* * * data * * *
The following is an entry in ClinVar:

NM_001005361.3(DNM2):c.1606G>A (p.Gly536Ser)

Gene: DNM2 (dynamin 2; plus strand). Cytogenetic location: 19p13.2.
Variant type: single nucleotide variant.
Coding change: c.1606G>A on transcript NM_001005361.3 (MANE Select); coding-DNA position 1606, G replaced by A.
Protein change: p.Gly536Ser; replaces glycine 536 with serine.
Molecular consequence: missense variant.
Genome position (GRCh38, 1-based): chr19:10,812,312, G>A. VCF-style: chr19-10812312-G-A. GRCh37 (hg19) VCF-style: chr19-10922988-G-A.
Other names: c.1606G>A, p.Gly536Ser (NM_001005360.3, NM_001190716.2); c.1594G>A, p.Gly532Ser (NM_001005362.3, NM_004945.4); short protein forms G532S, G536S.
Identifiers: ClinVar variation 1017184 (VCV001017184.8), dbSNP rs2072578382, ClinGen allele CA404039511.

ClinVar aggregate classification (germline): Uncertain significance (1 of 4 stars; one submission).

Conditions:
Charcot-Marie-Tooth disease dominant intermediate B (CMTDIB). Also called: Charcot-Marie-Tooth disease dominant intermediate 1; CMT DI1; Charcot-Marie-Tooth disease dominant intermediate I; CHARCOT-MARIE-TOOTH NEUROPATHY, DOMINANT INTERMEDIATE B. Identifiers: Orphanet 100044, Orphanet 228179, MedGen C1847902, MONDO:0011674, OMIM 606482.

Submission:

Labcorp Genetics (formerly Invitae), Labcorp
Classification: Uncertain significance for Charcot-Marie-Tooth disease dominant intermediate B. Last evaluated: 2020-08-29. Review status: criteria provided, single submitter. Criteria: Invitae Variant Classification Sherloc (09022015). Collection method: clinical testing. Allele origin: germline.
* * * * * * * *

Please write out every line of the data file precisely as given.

The following is an entry in ClinVar:

NM_001005361.3(DNM2):c.1606G>A (p.Gly536Ser)

Gene: DNM2 (dynamin 2; plus strand). Cytogenetic location: 19p13.2.
Variant type: single nucleotide variant.
Coding change: c.1606G>A on transcript NM_001005361.3 (MANE Select); coding-DNA position 1606, G replaced by A.
Protein change: p.Gly536Ser; replaces glycine 536 with serine.
Molecular consequence: missense variant.
Genome position (GRCh38, 1-based): chr19:10,812,312, G>A. VCF-style: chr19-10812312-G-A. GRCh37 (hg19) VCF-style: chr19-10922988-G-A.
Other names: c.1606G>A, p.Gly536Ser (NM_001005360.3, NM_001190716.2); c.1594G>A, p.Gly532Ser (NM_001005362.3, NM_004945.4); short protein forms G532S, G536S.
Identifiers: ClinVar variation 1017184 (VCV001017184.8), dbSNP rs2072578382, ClinGen allele CA404039511.

ClinVar aggregate classification (germline): Uncertain significance (1 of 4 stars; one submission).

Conditions:
Charcot-Marie-Tooth disease dominant intermediate B (CMTDIB). Also called: Charcot-Marie-Tooth disease dominant intermediate 1; CMT DI1; Charcot-Marie-Tooth disease dominant intermediate I; CHARCOT-MARIE-TOOTH NEUROPATHY, DOMINANT INTERMEDIATE B. Identifiers: Orphanet 100044, Orphanet 228179, MedGen C1847902, MONDO:0011674, OMIM 606482.

Submission:

Labcorp Genetics (formerly Invitae), Labcorp
Classification: Uncertain significance for Charcot-Marie-Tooth disease dominant intermediate B. Last evaluated: 2020-08-29. Review status: criteria provided, single submitter. Criteria: Invitae Variant Classification Sherloc (09022015). Collection method: clinical testing. Allele origin: germline.